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I understand how it could not be financially vaible, but to say that it doens't hold the "riches" of computation is a slight overstatement.
It's not the end all be all for every app, but for some apps it makes perfect sense and it very cost effective.
I honestly believe that the biggest hurdles to GPGPU at the moment are not the limits of computation in theory but the GPGPU computational application limits of man and his(her) inability to properly harness the computational power of the GPU.
The average coder is much more interested (lazy) in buying large expensive CPU machines (clusters) and doing some simple MPI or OpenMP where his (her) code doesn't have to change that much and he(she) doesn't have to think around the hardware.
I believe (hope) that there will be significant interest from the business (analyst) sector, hopefully as much as there has been from the academic sector.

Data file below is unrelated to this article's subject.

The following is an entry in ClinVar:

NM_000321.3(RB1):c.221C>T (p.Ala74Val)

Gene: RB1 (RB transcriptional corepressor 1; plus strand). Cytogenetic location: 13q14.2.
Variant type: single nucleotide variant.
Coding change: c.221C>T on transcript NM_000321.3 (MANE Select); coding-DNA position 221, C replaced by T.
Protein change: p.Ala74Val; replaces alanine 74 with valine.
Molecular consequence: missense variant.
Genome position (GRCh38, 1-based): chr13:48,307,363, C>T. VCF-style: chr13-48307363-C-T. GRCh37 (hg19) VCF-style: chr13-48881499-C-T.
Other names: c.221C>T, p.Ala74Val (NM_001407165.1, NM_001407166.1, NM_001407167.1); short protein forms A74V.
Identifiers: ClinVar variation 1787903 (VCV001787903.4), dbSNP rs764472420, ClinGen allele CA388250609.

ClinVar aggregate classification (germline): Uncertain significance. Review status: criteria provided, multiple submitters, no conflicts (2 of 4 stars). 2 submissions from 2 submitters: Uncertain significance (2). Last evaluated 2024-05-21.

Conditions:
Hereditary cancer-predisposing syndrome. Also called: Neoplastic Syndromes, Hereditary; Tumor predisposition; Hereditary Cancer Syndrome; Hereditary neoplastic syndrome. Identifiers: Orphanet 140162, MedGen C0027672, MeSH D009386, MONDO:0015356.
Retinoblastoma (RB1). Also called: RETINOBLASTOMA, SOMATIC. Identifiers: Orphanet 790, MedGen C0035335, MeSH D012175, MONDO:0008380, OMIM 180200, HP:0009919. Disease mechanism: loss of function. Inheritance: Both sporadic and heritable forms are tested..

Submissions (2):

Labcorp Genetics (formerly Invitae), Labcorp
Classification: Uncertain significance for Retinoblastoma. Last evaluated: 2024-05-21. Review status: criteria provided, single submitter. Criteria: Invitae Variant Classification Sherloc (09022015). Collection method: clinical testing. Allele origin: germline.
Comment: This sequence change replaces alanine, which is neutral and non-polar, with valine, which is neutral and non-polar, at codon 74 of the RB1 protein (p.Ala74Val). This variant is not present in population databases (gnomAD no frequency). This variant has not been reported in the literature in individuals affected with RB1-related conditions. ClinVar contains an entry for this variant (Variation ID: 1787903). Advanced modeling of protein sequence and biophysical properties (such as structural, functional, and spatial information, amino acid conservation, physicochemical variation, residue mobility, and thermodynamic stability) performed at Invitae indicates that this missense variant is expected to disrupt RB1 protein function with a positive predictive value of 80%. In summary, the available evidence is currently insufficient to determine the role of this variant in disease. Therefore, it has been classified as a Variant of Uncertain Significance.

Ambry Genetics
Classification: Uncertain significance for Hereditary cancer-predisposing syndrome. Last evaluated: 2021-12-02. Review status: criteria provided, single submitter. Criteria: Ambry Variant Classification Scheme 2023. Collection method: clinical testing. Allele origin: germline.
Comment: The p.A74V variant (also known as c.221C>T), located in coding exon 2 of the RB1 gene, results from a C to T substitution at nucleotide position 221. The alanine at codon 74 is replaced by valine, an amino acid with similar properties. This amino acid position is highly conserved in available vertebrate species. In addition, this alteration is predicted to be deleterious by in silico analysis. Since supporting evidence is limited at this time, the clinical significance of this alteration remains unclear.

GPGPU needs to catch up on the software side. I've just seen too many applications go from CPU code to GPU code and get 20-30+ speedup on the SAME MACHINE just by utlitzing the already existing GPU.
Sometimes, HPC techs do get too overhyped.
While I think that Nvidia's CUDA is a good tool, there is academic opposition to it in places because it is not hardware independent. AMD's Firestream is still too in the "baby" phase to be of any real use and the "academics" who choose to use OpenGL(DX)/SL are fine, but this is not practical for the business world and so I doubt that approach will ever catch on.
This is all, of course, JMO.